1. Introduction
Trade flows have known significant attention in the literature because of their vital contribution to the overall economy; they impact most countries worldwide [1] . The rapid economic growth in Asia has promoted the narrowing of trade growth between countries. Thus, South Korea has witnessed rapid economic growth since the 60s, which lead to a closer relationship with Middle Eastern countries [2] . In 2011, Korean companies had many construction projects in the MENA region. However, in Tunisia, Egypt, and Libya, the revolution so-called “Arab Spring” has challenged South Korean and MENA trade [2] . The Arab uprisings were at first started in Tunisia, followed by Egypt, Libya, and Syria, where the governments in many of these countries tried to sustain the new political position but in some other countries, the conflicts among the opposition and the ruling authorities carry on destabilizing the state, limit trade with South Korea.
The MENA countries have faced many challenges starting with the Arab Spring, which impacted the economy and population growth; many countries were affected by this phenomenon [3] . The differentiating attribute of the Arab Spring is its regional nature. During a few weeks of the first protests of Tunisia’s movement, other nations were overpowered in speed sequence: Egypt, Bahrain, Syria, Yemen, and Libya. Five countries representing close to 50 percent of MENA’s total population were entirely implicated in the phenomenon. And other countries were more marginally touched, like Jordan and Oman. Moreover, the Arab Spring has not been confined to the MENA region. But, its effects have gone global.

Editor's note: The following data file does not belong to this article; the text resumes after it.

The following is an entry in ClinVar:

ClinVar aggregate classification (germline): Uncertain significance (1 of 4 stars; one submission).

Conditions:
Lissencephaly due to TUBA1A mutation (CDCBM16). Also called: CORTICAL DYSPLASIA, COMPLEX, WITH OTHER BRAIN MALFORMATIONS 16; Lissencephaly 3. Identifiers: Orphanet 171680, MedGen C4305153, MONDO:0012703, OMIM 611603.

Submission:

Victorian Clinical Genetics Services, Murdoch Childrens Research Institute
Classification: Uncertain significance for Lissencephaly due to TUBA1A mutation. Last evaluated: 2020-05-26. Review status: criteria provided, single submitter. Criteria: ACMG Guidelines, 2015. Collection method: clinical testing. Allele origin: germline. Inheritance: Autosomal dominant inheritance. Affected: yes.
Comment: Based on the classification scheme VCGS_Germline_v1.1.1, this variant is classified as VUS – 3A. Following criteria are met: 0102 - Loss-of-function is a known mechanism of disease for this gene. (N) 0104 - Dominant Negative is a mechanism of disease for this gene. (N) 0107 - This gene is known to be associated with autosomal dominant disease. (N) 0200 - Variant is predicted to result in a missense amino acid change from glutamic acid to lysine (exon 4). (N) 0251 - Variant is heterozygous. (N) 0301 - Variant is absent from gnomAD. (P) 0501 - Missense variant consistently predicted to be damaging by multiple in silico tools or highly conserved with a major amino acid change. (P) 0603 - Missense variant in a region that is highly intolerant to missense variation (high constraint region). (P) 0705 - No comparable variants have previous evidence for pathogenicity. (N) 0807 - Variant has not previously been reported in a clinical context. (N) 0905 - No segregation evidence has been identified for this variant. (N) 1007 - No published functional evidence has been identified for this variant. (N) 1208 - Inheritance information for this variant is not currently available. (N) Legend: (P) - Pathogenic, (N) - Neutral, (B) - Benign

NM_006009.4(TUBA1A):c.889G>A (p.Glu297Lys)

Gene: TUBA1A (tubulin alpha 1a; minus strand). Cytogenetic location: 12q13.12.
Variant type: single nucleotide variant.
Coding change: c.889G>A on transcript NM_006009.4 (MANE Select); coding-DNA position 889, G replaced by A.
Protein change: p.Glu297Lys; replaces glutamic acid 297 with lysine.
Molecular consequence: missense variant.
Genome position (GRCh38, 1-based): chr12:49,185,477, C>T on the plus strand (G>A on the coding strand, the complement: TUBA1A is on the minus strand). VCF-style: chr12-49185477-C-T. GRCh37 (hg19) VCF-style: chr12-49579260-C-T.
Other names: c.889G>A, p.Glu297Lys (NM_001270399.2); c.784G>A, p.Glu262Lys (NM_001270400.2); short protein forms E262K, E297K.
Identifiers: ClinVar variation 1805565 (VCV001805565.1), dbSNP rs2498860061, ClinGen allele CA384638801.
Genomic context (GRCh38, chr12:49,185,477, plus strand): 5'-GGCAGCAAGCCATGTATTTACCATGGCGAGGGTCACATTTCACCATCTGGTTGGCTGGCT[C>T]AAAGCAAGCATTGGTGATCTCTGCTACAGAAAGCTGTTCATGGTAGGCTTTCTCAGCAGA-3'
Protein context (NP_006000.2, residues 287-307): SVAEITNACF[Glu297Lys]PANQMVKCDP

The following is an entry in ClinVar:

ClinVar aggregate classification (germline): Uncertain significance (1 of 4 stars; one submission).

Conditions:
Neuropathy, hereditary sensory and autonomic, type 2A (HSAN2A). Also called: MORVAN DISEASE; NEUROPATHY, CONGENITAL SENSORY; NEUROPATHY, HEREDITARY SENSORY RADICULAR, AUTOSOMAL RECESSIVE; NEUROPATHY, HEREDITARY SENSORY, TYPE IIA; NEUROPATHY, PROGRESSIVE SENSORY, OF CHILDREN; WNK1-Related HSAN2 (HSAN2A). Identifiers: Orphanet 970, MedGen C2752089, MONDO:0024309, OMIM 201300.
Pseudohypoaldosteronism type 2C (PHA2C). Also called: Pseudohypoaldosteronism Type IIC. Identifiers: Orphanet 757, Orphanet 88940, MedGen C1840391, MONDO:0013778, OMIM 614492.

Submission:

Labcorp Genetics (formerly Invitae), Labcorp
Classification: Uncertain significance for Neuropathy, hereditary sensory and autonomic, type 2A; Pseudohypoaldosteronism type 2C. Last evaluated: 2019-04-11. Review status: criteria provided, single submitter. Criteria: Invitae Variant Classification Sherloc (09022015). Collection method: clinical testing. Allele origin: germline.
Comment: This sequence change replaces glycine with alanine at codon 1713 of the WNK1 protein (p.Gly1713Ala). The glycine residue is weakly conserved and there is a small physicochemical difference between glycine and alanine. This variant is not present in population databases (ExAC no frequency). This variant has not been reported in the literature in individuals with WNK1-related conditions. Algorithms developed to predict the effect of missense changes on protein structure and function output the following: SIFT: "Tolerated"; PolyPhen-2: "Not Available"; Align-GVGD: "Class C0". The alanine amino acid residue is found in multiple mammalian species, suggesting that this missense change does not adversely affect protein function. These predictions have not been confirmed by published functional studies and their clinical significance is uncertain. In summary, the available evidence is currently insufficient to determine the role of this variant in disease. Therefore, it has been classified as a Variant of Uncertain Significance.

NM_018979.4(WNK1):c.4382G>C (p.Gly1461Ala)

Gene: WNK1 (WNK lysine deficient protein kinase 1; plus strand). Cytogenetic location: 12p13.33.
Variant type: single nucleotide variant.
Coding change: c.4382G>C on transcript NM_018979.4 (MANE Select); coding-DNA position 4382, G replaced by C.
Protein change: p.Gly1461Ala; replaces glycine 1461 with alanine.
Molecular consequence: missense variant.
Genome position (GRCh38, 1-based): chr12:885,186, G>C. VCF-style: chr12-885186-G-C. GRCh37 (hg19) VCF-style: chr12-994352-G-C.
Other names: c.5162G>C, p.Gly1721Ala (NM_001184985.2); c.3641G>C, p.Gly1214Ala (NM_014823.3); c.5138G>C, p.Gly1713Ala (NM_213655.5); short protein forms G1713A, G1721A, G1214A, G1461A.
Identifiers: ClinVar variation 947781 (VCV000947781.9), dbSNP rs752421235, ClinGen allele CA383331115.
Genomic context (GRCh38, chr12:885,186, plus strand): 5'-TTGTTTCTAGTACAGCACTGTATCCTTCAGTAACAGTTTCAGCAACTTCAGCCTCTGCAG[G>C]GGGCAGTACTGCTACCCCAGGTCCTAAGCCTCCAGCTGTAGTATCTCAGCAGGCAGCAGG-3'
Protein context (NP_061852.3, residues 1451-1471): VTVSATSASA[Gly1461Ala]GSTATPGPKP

Moreover, in 2014, the global oil price decline negatively impacted the Gulf Cooperative Council (GCC) countries’ economies. The oil export revenues of four major GCC countries dropped by 46% in 2015. Yet, this decline led to a more economic partnership between South Korean and Middle East countries. Besides, in solving slow economic growth, GCC governments set up economic development plans and established policies to support and promote enterprises as key for diversification [4] .
The economic situation between Korea and the Arab countries has expanded in recent years for different reasons. South Korea saw the potential represented by the MENA countries [5] . “As of 2014, more than 80% of South Korea’s imports from the Organization for Economic Cooperation and Development (OPEC) are related to energy resources like crude oil and natural gas. And when it comes to the manufacturing of chemicals and petroleum is considered the second largest sector in the same year.” [6] During the Coronavirus pandemic investment growth pursued in the MENA region, 44 start-ups had raised more than $175 million in April. Given this, we can certainly say that the MENA region is important from a Korean perspective.